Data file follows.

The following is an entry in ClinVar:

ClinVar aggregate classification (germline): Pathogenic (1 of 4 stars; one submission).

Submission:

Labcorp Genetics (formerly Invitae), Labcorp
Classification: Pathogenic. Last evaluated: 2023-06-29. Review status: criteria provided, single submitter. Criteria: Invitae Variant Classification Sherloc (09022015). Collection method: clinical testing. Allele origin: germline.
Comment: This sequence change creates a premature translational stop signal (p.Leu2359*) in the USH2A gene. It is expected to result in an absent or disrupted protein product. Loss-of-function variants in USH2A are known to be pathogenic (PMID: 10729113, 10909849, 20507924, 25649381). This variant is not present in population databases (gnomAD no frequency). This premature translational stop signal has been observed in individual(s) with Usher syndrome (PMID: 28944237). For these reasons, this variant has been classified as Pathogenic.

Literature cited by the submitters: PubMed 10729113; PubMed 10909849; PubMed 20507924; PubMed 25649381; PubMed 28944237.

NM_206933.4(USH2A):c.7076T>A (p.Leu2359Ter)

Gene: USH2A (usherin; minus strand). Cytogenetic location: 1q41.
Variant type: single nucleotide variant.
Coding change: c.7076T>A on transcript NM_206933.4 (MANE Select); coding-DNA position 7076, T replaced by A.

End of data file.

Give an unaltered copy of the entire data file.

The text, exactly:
The following is an entry in ClinVar:

ClinVar aggregate classification (germline): Pathogenic (1 of 4 stars; one submission).

Submission:

Labcorp Genetics (formerly Invitae), Labcorp
Classification: Pathogenic. Last evaluated: 2023-06-29. Review status: criteria provided, single submitter. Criteria: Invitae Variant Classification Sherloc (09022015). Collection method: clinical testing. Allele origin: germline.
Comment: This sequence change creates a premature translational stop signal (p.Leu2359*) in the USH2A gene. It is expected to result in an absent or disrupted protein product. Loss-of-function variants in USH2A are known to be pathogenic (PMID: 10729113, 10909849, 20507924, 25649381). This variant is not present in population databases (gnomAD no frequency). This premature translational stop signal has been observed in individual(s) with Usher syndrome (PMID: 28944237). For these reasons, this variant has been classified as Pathogenic.

Literature cited by the submitters: PubMed 10729113; PubMed 10909849; PubMed 20507924; PubMed 25649381; PubMed 28944237.

NM_206933.4(USH2A):c.7076T>A (p.Leu2359Ter)

Gene: USH2A (usherin; minus strand). Cytogenetic location: 1q41.
Variant type: single nucleotide variant.
Coding change: c.7076T>A on transcript NM_206933.4 (MANE Select); coding-DNA position 7076, T replaced by A.